<
>

Australia 47 all out

Brad Haddin delayed England's celebration with a stylish half-century Getty Images

Stuart: Well, astonishing scenes here at Newlands, where Australia have been bowled out for just 47. What do you make of that, Ash? Can you say anything in the Aussies' favour after that performance?

Ash: They were true to themselves, Stu. They were true to their natural games.

Stuart: And that's good, is it?

Ash: Oh yeah, you should always play your natural game. That's what got these guys into the team in the first place, after all.

Stuart: It strikes me that if you've been bowled out for 47 playing your natural game then you probably couldn't do much worse if you adapted that game slightly, reacting to the conditions a little bit.

Ash: No, you're dead wrong there, Stu. That's the thing about cricket. There are no extremes. Things could always have gone worse.

Stuart: Or better.

Ash: If the Aussie batsmen hadn't played their natural game, the situation could have been a lot worse.

Stuart: Worse than 47 all out?

Ash: Oh yeah, at least they got after the bowlers a bit. They were only out there for 18 overs. Imagine if they'd reined themselves in and only scored at one or two an over. They'd have been dismissed for 20-odd.

Stuart: But they might not have been dismissed so easily had they done that.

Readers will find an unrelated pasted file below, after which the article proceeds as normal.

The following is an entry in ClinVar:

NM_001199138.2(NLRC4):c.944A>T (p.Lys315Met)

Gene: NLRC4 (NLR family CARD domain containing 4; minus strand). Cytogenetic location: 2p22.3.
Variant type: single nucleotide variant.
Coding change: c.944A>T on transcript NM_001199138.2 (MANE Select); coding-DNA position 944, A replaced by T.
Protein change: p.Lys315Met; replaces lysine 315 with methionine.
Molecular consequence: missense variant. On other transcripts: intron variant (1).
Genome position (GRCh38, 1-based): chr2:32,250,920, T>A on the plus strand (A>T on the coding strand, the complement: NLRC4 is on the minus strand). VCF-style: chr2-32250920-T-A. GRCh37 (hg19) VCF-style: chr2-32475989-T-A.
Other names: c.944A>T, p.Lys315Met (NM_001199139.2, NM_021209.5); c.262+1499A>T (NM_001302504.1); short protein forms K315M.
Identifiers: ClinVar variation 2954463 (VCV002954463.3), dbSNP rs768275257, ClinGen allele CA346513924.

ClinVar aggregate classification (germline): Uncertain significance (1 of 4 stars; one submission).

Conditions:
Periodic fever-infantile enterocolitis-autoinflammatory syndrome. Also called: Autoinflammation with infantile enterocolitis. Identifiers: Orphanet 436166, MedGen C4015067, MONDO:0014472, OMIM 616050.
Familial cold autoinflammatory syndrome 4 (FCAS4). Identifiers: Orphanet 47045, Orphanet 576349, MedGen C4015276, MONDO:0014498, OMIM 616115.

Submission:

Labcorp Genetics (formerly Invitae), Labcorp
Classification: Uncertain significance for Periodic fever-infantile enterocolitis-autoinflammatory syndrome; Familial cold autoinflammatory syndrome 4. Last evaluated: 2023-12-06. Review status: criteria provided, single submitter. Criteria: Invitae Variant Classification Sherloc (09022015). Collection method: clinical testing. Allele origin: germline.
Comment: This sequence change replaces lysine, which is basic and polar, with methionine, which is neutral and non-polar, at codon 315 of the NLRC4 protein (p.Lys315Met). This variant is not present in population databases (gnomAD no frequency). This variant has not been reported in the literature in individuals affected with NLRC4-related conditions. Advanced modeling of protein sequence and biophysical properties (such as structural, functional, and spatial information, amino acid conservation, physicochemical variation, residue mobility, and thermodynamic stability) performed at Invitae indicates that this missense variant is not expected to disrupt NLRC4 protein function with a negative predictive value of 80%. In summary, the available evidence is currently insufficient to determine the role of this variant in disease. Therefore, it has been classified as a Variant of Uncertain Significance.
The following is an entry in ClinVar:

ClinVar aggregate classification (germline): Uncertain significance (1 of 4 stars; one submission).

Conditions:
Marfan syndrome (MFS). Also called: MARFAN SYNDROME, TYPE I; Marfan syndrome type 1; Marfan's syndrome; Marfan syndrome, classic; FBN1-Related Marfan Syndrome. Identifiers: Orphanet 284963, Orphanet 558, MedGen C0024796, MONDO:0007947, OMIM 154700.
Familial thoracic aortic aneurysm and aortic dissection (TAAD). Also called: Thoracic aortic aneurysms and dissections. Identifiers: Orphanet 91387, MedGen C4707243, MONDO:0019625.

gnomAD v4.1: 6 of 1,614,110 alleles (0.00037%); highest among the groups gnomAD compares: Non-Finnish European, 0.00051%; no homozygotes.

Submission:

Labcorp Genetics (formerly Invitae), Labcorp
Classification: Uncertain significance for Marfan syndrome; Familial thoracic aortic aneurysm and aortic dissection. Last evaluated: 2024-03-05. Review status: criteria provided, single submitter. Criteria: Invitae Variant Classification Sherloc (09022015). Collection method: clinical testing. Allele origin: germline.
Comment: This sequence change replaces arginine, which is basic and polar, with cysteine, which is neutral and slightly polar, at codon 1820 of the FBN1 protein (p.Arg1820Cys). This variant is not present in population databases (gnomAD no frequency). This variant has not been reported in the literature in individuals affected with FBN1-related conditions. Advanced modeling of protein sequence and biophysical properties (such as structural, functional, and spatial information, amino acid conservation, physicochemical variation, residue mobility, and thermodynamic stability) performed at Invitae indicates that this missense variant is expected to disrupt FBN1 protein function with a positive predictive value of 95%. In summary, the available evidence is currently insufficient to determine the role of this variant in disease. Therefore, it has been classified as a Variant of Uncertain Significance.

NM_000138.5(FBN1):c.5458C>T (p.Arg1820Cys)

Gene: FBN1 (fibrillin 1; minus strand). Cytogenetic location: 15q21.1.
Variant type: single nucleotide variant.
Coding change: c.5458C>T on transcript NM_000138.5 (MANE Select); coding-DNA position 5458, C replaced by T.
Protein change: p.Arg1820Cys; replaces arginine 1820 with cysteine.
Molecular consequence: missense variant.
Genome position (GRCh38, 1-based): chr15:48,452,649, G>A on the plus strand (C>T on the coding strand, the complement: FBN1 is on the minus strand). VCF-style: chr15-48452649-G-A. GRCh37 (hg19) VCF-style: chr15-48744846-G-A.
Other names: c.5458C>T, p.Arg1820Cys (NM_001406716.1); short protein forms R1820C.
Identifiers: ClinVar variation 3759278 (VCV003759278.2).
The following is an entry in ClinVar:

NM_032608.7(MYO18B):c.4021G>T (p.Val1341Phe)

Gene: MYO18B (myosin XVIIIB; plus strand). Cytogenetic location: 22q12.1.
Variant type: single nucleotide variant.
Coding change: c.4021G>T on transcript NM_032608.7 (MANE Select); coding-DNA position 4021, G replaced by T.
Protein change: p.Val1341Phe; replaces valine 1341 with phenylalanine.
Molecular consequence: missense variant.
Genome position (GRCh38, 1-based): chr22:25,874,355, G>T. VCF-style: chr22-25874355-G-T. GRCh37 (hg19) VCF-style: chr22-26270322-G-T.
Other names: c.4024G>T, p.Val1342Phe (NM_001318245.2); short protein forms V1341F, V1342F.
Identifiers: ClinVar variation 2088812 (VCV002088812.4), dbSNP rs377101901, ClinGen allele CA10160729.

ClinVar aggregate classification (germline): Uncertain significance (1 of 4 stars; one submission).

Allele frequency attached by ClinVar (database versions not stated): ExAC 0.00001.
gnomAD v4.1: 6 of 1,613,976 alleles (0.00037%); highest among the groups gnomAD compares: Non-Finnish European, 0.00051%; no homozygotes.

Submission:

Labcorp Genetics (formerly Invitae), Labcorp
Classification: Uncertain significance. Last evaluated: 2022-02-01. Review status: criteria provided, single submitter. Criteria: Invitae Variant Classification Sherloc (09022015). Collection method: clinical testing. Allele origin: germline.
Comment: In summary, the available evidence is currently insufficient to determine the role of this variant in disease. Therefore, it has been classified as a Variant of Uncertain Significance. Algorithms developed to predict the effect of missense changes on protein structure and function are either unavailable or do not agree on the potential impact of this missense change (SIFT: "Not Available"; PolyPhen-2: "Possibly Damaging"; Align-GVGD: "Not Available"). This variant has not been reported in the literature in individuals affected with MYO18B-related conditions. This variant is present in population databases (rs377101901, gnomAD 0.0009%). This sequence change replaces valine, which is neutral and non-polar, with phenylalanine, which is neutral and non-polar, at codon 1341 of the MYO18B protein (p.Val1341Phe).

Ash: Nope. Rubbish. Sometimes there's a ball with your name on it and there's literally nothing you can do about it. Far better to cash in before then, get a few boundaries, get the scoreboard moving.

Stuart: Well, Peter Siddle was the only batsman to hit multiple boundaries. He hit two. Seven of the batsmen didn't even make it to four runs in their entire innings, let alone in one shot.

Ash: But they were true to themselves, Stu. True to their approach.

Stuart: I really don't know what you're trying to say. Did you actually see Brad Haddin's dismissal?

Ash: A perfect example of a batsman being true to himself.

Stuart: What? Ambling down the pitch and wafting at a short ball brainlessly?

Ash: That's his natural game, Stu. He naturally wafts at short balls without using his brain. Why should he be criticised for his brainlessness?

Stuart: Because it got him out.

Ash: Brad Haddin's brainlessness has been the making of him. Operating without a brain is how Brad Haddin got into this Australia team. If operating brainlessly also gets him out of this Australia team, then at least he can look back on his career and say that he played his natural game and was true to himself.

Stuart: Any other positives for the Australians, Ash?

Ash: Shane Watson's strike rate.

Stuart: Four off three balls?

Ash: A strike rate of 133.33.

Stuart: Over the course of three balls.

Ash: It was as high as 200 at one point in his innings, Stu. He got his team off to a flier.

Stuart: He got South Africa off to a flier.

Ash: He got everyone off to a flier. Great cricketer. Great approach.

Stuart: True to his natural game?

Ash: True to his natural game.